George Horan’s unflinching commitment to the cause was never in question during his four seasons at Chester FC .
So much so that the treble title-winning captain was named as the Blues’ best skipper from the past 25 years in a Chronicle poll .
But the defender surpassed himself to help his current club Connah’s Quay Nomads record what is being regarded as the greatest European result in Welsh Premier League history.
Horan was the captain of the Nomads side that stunned HJK Helsinki in the Europa League last Thursday (June 29).
But just as impressive was the lengths the 35-year-old went to play in the encounter.
With a young family and a full-time job, at the end of the 2016-17 campaign Horan was questioning whether his third season back at Nomads would be his last.
The father-of-two did not worry that a family holiday, booked around a wedding in Cyprus, coincided with the dates for Europa League first qualifying round first leg ties.
But then the competitive juices started flowing and Horan, who was named in the 2016-17 Welsh Premier League team of the year after helping Nomads to a club record second-placed finish, signed a new one-year contract.
Then came the little matter of convincing his wife to leave the holiday early to play in the initial clash with 27-time Finnish champions HJK.
Horan and his family were to due to fly home last Friday (June 30), the day after the first leg.
But, mindful that he did not want his wife and children returning on their own, it was agreed that the holiday would be extended to yesterday (Monday, July 3).
And that allowed Horan to fly back to England last Wednesday (June 28), play for Nomads the following evening, jet back to Cyprus to rejoin his family the next morning, before eventually returning home yesterday along with the rest of his family.
“It worked out well in the end,” said Horan, who will be back on a flight tomorrow (Wednesday, July 5) as Nomads travel to Helsinki for the second leg.
“But it didn’t go down well at first!”
A place in the bad books averted, Horan can now concentrate on this Thursday’s (July 6) return leg.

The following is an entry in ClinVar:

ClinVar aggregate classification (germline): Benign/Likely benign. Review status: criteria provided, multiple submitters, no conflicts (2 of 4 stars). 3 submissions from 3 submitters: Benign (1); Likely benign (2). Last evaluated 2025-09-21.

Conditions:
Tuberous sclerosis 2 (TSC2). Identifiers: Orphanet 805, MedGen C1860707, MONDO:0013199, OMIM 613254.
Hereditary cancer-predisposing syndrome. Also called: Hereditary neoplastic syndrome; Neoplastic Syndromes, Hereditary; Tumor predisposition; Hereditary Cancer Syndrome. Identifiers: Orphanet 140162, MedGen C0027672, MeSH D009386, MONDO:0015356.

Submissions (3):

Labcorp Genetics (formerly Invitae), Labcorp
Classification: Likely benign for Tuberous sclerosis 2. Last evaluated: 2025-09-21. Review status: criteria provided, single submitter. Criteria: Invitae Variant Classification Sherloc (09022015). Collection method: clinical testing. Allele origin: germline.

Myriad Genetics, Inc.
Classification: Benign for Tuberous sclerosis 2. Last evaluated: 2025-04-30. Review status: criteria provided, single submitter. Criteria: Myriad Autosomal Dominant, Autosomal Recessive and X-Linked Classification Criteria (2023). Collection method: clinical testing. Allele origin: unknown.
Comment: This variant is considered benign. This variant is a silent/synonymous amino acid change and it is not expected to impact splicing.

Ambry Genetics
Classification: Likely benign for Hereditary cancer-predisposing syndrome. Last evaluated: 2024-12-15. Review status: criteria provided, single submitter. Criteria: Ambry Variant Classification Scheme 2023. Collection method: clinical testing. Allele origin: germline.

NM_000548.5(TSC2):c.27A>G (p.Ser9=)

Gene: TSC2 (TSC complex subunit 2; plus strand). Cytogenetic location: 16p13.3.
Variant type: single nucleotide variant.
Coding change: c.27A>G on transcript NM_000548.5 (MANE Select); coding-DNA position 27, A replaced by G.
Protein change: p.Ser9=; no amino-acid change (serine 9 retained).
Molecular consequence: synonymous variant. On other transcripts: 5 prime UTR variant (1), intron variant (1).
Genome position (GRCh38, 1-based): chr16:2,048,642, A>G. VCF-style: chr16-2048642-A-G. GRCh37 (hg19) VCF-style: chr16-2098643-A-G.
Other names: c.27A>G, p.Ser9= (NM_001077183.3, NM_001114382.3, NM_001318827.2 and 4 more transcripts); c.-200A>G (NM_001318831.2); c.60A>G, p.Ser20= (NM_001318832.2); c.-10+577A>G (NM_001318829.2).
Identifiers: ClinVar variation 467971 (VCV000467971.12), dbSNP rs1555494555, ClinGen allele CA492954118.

Nomads will take a 1-0 lead to the Finnish capital after a heroic performance at the Bangor University Stadium.
The magnitude of the result cannot be underestimated.
It was HJK’s 123rd match in European competition - in contrast it was Nomads’ fifth - and in the 2011-12 Champions League qualifying rounds they inflicted a record European defeat on a Welsh Premier club when they annihilated Bangor City 13-0 on aggregate.
But the current runaway Veikkausliiga leaders, who are 16 games into their league season, could find no way to break down a defence marshalled by Horan, and his fellow former Chester team-mate John Danby, and drilled by highly rated manager, and former Manchester City hero, Andy Morrison.
“In all honesty we didn’t expect to get much but the way we’ve been the last couple of years, keeping things tight, and being well structured, means we always seem to get results,” said Horan, who flew back from Cyprus the first time along with goalkeeper Danby, who had attended the same wedding.
“We beat Stabaek (of Norway) in the first qualifying round last year and that was a shock but Helsinki have got proper European pedigree.
“So for us to get any sort of result against them was great and it gives us a great chance going into the second leg, especially if we get an early goal, or any goal, as they’ll need three.
“We weren’t under pressure going into the first leg, everyone expected us to get walloped, and it’ll be the same in the second leg.
“Before the first leg we wanted to keep it tight so the second leg wasn’t a formality.
“So to be going out there with a result is fantastic.”
Horan reluctantly left Chester in the summer of 2014 after four memorable years with his hometown club.
But he has enjoyed further success with Nomads, who are in the process of turning full-time as they continue to challenge The New Saints’ dominance of the Welsh domestic game.
“I was disappointed to leave a Chester when I did,” said Horan, who is part of the Blues’ Hall of Fame, along with Nomads team-mate Michael Wilde.
“I would have liked to stay another year but with the way the club was going, with the commitment of full-time football, it wouldn’t have worked.
“But I still want to play, I still want to be competitive and I don’t want this just to fizzle out.
“I’m 36 next year and going running every morning on holiday and watching what I eat, and not drinking too much, is hard work.
“But I’d be a fool to turn games like the other night (against HJK) down. As long as I feel fit, and I’m not getting done for pace, I want to keep playing for as long as I can.”